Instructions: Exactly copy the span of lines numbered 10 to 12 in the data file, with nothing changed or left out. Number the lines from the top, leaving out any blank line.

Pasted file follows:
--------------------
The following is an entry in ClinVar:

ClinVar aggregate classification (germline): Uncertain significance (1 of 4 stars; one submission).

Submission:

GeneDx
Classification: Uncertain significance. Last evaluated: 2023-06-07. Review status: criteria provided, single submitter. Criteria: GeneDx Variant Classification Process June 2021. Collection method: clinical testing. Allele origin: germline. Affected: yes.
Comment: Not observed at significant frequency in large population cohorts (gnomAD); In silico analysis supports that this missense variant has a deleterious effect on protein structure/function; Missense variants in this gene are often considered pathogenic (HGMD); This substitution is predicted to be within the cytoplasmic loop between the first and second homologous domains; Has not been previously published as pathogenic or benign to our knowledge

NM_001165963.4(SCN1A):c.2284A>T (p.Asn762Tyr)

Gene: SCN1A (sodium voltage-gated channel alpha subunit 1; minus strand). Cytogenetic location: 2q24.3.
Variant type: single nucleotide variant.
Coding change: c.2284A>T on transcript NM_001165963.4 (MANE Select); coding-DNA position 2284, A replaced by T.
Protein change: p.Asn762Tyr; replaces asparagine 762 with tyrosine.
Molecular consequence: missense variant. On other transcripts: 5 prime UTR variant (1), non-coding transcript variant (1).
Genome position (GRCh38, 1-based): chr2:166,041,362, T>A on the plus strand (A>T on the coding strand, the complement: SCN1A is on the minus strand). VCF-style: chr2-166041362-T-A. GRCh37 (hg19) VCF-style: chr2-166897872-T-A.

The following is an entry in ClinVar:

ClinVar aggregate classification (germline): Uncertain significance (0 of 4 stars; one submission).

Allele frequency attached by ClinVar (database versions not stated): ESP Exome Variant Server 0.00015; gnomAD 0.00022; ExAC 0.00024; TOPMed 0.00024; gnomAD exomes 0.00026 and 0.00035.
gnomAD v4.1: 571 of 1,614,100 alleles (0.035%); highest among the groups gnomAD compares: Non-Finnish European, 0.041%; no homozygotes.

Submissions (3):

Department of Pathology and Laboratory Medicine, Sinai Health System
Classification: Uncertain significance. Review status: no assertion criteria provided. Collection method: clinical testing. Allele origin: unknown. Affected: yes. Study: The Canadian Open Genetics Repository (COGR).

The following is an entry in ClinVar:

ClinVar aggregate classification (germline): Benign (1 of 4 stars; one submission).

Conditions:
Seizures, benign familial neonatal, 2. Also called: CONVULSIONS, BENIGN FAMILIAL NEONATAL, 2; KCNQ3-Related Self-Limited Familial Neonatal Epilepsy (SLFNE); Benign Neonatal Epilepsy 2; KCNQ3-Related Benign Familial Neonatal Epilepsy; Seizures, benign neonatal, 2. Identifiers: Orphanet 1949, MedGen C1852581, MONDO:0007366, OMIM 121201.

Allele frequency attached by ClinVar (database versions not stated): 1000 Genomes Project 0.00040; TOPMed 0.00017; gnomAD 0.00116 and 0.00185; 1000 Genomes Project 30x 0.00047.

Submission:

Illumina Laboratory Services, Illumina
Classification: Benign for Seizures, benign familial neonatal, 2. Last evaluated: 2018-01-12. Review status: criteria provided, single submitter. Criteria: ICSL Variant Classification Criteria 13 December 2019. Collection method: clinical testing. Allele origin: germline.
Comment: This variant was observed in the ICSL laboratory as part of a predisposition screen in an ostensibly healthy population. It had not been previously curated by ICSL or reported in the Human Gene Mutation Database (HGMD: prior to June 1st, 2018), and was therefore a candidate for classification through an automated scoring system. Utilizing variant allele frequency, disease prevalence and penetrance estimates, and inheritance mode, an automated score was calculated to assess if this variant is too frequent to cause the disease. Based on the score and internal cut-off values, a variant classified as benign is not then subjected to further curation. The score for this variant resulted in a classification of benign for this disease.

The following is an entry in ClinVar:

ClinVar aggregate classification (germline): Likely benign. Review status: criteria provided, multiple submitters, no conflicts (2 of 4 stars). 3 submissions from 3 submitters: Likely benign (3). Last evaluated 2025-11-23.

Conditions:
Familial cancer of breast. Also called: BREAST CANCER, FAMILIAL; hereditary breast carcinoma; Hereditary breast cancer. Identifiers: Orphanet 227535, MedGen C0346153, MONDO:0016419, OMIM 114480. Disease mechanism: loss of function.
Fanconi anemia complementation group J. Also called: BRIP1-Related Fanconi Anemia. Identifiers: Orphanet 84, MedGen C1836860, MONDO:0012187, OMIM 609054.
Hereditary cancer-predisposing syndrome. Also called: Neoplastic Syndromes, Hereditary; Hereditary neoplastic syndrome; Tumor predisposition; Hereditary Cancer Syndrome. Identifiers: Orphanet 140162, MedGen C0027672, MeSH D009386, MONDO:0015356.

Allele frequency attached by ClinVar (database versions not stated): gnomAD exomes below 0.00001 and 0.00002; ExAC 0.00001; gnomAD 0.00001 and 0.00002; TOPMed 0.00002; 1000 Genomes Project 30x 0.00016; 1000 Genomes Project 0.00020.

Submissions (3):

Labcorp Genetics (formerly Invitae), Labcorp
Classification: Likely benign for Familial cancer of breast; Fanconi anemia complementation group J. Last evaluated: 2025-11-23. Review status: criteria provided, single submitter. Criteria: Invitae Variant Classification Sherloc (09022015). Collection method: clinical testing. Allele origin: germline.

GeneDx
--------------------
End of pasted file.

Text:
Coding change: c.2284A>T on transcript NM_001165963.4 (MANE Select); coding-DNA position 2284, A replaced by T.
Protein change: p.Asn762Tyr; replaces asparagine 762 with tyrosine.
Molecular consequence: missense variant. On other transcripts: 5 prime UTR variant (1), non-coding transcript variant (1).